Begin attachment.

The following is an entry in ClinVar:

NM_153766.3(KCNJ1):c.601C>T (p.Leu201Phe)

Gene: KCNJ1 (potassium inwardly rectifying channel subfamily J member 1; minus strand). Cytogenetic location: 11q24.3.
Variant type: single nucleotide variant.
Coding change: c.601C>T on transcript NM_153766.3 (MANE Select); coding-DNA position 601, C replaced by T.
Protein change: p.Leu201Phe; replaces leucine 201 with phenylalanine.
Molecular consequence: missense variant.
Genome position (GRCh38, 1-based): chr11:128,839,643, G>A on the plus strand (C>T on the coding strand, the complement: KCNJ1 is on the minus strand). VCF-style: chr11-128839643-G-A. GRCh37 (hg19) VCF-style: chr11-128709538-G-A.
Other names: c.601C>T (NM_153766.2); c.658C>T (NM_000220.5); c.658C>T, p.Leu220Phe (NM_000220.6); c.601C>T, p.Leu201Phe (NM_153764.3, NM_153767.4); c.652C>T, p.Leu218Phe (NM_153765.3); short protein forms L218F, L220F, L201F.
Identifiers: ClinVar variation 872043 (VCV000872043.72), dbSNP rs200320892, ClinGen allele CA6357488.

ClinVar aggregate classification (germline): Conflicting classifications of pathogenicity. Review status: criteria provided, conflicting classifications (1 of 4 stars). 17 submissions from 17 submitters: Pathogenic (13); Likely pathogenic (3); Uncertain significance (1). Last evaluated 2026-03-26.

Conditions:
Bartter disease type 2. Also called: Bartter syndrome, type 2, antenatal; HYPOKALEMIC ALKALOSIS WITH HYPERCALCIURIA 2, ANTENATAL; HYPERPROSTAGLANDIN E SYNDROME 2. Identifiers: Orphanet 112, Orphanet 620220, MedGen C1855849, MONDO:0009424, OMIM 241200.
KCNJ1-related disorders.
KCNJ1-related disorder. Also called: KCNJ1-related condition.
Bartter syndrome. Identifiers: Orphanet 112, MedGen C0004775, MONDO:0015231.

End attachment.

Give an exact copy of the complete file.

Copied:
The following is an entry in ClinVar:

NM_153766.3(KCNJ1):c.601C>T (p.Leu201Phe)

Gene: KCNJ1 (potassium inwardly rectifying channel subfamily J member 1; minus strand). Cytogenetic location: 11q24.3.
Variant type: single nucleotide variant.
Coding change: c.601C>T on transcript NM_153766.3 (MANE Select); coding-DNA position 601, C replaced by T.
Protein change: p.Leu201Phe; replaces leucine 201 with phenylalanine.
Molecular consequence: missense variant.
Genome position (GRCh38, 1-based): chr11:128,839,643, G>A on the plus strand (C>T on the coding strand, the complement: KCNJ1 is on the minus strand). VCF-style: chr11-128839643-G-A. GRCh37 (hg19) VCF-style: chr11-128709538-G-A.
Other names: c.601C>T (NM_153766.2); c.658C>T (NM_000220.5); c.658C>T, p.Leu220Phe (NM_000220.6); c.601C>T, p.Leu201Phe (NM_153764.3, NM_153767.4); c.652C>T, p.Leu218Phe (NM_153765.3); short protein forms L218F, L220F, L201F.
Identifiers: ClinVar variation 872043 (VCV000872043.72), dbSNP rs200320892, ClinGen allele CA6357488.

ClinVar aggregate classification (germline): Conflicting classifications of pathogenicity. Review status: criteria provided, conflicting classifications (1 of 4 stars). 17 submissions from 17 submitters: Pathogenic (13); Likely pathogenic (3); Uncertain significance (1). Last evaluated 2026-03-26.

Conditions:
Bartter disease type 2. Also called: Bartter syndrome, type 2, antenatal; HYPOKALEMIC ALKALOSIS WITH HYPERCALCIURIA 2, ANTENATAL; HYPERPROSTAGLANDIN E SYNDROME 2. Identifiers: Orphanet 112, Orphanet 620220, MedGen C1855849, MONDO:0009424, OMIM 241200.
KCNJ1-related disorders.
KCNJ1-related disorder. Also called: KCNJ1-related condition.
Bartter syndrome. Identifiers: Orphanet 112, MedGen C0004775, MONDO:0015231.